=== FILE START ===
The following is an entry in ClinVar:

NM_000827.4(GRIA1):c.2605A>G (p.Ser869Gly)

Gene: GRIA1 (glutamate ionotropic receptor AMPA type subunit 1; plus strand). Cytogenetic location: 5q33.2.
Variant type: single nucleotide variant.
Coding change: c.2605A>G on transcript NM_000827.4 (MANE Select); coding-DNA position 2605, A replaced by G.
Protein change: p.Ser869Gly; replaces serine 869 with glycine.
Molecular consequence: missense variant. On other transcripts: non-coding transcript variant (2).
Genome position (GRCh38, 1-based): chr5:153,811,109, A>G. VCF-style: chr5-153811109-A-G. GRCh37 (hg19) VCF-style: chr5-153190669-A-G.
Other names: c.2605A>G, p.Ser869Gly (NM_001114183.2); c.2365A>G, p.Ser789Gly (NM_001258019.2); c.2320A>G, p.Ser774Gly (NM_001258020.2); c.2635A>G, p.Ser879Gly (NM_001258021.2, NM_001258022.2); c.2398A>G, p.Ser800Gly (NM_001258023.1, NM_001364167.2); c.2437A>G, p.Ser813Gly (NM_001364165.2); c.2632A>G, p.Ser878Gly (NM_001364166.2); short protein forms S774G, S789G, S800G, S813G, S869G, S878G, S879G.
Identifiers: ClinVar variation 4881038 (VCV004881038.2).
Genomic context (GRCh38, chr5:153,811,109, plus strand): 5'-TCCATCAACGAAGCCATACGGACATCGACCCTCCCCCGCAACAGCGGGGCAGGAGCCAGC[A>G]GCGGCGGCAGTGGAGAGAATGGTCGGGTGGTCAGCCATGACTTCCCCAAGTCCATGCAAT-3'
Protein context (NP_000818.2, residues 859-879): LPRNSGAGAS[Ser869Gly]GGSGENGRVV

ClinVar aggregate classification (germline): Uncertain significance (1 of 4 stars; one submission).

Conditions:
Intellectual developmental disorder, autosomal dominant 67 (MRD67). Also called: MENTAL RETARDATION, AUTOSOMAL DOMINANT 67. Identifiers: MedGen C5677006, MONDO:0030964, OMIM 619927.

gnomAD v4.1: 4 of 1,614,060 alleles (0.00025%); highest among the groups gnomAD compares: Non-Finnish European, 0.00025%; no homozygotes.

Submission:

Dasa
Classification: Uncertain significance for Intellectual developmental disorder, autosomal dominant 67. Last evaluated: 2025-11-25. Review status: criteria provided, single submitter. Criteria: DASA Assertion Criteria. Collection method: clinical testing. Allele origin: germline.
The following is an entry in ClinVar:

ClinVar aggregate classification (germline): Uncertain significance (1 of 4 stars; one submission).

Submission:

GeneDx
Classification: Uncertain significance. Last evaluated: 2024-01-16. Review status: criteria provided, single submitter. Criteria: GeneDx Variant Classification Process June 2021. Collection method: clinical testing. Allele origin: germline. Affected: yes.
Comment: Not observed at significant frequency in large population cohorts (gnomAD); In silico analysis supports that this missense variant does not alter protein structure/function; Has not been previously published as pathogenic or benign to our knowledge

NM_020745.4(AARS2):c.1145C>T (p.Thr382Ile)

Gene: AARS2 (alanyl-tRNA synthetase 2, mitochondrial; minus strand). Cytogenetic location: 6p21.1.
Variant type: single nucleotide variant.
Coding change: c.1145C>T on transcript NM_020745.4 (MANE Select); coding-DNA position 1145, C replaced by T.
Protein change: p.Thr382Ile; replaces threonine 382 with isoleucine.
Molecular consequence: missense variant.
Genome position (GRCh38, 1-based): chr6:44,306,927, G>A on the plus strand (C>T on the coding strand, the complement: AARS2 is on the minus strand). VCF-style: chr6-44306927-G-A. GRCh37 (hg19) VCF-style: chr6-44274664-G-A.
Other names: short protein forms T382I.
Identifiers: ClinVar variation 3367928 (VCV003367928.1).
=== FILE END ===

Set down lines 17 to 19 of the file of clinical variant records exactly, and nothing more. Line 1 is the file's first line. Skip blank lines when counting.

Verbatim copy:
Submission:

Dasa
Classification: Uncertain significance for Intellectual developmental disorder, autosomal dominant 67. Last evaluated: 2025-11-25. Review status: criteria provided, single submitter. Criteria: DASA Assertion Criteria. Collection method: clinical testing. Allele origin: germline.